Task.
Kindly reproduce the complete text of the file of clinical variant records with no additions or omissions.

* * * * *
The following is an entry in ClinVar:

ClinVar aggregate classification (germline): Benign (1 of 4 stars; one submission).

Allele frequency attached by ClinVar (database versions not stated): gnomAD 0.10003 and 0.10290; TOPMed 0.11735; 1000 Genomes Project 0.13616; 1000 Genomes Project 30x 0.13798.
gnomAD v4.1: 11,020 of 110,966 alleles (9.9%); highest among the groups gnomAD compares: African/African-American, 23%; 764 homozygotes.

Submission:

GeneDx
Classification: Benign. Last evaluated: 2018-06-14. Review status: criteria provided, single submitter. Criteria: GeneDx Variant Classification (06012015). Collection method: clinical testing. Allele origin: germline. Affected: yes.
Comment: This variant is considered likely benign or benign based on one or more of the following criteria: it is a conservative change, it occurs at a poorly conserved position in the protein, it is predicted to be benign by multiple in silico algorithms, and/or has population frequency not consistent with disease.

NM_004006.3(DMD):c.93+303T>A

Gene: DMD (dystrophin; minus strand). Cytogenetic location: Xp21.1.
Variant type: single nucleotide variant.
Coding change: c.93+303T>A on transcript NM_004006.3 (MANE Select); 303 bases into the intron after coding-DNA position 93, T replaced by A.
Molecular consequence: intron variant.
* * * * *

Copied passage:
The following is an entry in ClinVar:

ClinVar aggregate classification (germline): Benign (1 of 4 stars; one submission).

Allele frequency attached by ClinVar (database versions not stated): gnomAD 0.10003 and 0.10290; TOPMed 0.11735; 1000 Genomes Project 0.13616; 1000 Genomes Project 30x 0.13798.
gnomAD v4.1: 11,020 of 110,966 alleles (9.9%); highest among the groups gnomAD compares: African/African-American, 23%; 764 homozygotes.

Submission:

GeneDx
Classification: Benign. Last evaluated: 2018-06-14. Review status: criteria provided, single submitter. Criteria: GeneDx Variant Classification (06012015). Collection method: clinical testing. Allele origin: germline. Affected: yes.
Comment: This variant is considered likely benign or benign based on one or more of the following criteria: it is a conservative change, it occurs at a poorly conserved position in the protein, it is predicted to be benign by multiple in silico algorithms, and/or has population frequency not consistent with disease.

NM_004006.3(DMD):c.93+303T>A

Gene: DMD (dystrophin; minus strand). Cytogenetic location: Xp21.1.
Variant type: single nucleotide variant.
Coding change: c.93+303T>A on transcript NM_004006.3 (MANE Select); 303 bases into the intron after coding-DNA position 93, T replaced by A.
Molecular consequence: intron variant.